HOW MANY FACTORS UNDERLIE THE WAIS-III in .NET

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HOW MANY FACTORS UNDERLIE THE WAIS-III
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Researchers and clinicians using the WAIS tended to interpret many factors when trying to
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explain adult intellectual performance. Cohen typically interpreted as meaningful four or five WAIS factors for various normal and clinical samples (Berger et al., 1964; Cohen, 1957a, 1957b). Wechsler (1958) delighted in finding clinical interpretations of small, exotic factors. For example, he interpreted Cohen s Factor D, defined by Picture Completion and little else, as a dimension of relevance : By relevance we mean appropriateness of response. This is perhaps illustrated by instances when appropriateness is lacking. For example, many schizophrenics and other subjects, instead of noting the called for and essential missing part of a picture, respond with an irrelevant detail (p. 126). Cohen s statistical sophistication was vitally necessary during the 1950s to impose some psychometric order on the clinical art of profile interpretation, and Wechsler s clinical genius is axiomatic. In retrospect, however, Cohen grossly
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FACTOR ANALYSIS OF THE WAIS-III
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overfactored in most of his landmark factor-analytic studies of Wechsler s scales, and Wechsler attempted to assign clinical meaning to statistical artifacts. Wechsler was a consummate clinician who developed the Wechsler-Bellevue as a clinical tool to be used for measuring cognition within the broader domain of personality. However, the fact that Cohen overfactored and Wechsler overinterpreted WAIS dimensions should not impel researchers or clinicians to take a position that is diametrically opposite. Yet, that is exactly what some professionals have done in arguing strenuously that Wechsler s scales are nothing but one-factor instruments (e.g., O Grady, 1983). Reducing the WAIS-III to a one-score instrument and cautioning clinicians to beware of the separate Verbal and Performance IQs because of their statistical overlap, which makes it not surprising that both researchers...and practitioners...have been unable to employ a Verbal Performance discrepancy index with any degree of power as a diagnostic tool (O Grady, 1983, p. 830), effectively cripples clinical artistry. As Leckliter, Matarazzo, and Silverstein (1986) stress, the main reason for factor-analyzing a Wechsler battery is to provide the basis for hypothesis testing by the examiner (p. 341). With that as a rationale, the real issue is whether the WAIS-III is best interpreted as a two-, three-, or a four-factor test battery.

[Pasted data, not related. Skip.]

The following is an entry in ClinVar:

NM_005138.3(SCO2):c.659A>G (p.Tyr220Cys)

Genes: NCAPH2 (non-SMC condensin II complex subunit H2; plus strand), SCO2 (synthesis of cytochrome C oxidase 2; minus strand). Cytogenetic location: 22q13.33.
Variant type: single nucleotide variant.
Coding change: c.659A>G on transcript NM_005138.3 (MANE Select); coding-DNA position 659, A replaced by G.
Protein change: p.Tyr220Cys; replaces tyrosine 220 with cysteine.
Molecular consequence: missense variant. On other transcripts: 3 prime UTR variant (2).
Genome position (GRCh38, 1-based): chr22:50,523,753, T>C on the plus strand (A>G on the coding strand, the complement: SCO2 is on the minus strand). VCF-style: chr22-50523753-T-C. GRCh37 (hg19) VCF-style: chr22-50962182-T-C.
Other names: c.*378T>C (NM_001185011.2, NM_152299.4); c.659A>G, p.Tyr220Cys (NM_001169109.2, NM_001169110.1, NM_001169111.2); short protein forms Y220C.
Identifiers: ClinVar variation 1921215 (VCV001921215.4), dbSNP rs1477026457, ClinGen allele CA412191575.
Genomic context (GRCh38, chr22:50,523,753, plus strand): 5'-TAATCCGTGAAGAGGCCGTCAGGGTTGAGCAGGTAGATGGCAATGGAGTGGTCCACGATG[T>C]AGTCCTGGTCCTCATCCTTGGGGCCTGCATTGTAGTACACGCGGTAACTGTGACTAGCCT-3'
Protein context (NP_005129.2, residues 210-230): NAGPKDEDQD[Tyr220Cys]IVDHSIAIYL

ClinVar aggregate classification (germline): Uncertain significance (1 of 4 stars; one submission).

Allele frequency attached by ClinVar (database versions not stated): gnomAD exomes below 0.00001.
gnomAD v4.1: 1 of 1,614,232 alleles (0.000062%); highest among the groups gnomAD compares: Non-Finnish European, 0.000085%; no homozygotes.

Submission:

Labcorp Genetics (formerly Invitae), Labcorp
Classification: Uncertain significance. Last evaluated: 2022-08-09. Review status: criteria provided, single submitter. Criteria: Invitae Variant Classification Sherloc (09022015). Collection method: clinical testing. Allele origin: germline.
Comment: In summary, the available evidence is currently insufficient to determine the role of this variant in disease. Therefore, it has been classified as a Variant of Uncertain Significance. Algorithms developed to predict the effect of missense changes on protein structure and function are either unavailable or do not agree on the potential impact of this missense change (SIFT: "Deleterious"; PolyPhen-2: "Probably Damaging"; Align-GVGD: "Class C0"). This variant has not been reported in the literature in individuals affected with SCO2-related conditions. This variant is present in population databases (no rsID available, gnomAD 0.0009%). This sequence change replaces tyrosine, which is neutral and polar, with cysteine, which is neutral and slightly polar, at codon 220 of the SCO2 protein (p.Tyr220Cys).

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ARE THERE TWO, THREE, OR FOUR WAIS-III FACTORS
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The data we have presented thus far in this chapter have shown that the one-factor model of the WAIS-III is not the best statistical fit. However, the two-, three-, and four-factor models all seem to have some merit. The confirmatory maximum likelihood factor analyses (Psychological Corporation, 1997; Ward et al., 2000) compared and contrasted various multiple-factor models of the
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WAIS-III to determine which was the most statistically sound and clinically useful (see Tables 7.1 and 7.2). In the total sample, as well as across most of the five age groups studied, The Psychological Corporation (1997) found significant successive improvements in model fit moving from two to three to four factors. The conclusion was that the four-factor model best fits the data for the total sample and most age groups. Ward et al. (2000) found that the three-factor models statistically fit better than the two-factor model; however, the advantage was very minimal. An important observation made by Ward et al. was that their alternative two-factor model, which assigns the three Working Memory subtests to the Performance Scale (see Table 7.2, Model 2B) afforded a better fit in the younger groups than did the traditional dichotomy of Verbal Performance subtests. In comparing the three- and four-factor models, Ward et al. found that, overall, there were no important differences between the three- and four-factor models. The fit differences were negligible between three- and fourfactor models, and the three-factor models were somewhat more parsimonious in a statistical sense. The Ward et al. finding of near-equivalence of three- and four-factor models is interesting in light of the robust and meaningful three-factor solution reported by Kaufman et al. (2001). However, to this point, each of the findings has been presented in statistical isolation, without regard to the psychological meaningfulness or possible theoretical underpinnings of the factor models. To best discern which model has the best fit, we have to start with statistics but move on to integrate how these factors may be interpreted psychologically. Beginning with the statistics, it seems that the question boils down to whether the three- or four-factor model is the best for the WAIS-III. The two-factor model does fit with the Verbal Performance dichotomy, but the numbers show that there is an advantage (albeit perhaps small) for interpreting at least three factors (Kaufman et al., 2001; Psychological Corporation, 1997; Ward et al., 2000). The Psychological Corporation ultimately argues for four factors and Kaufman et al.
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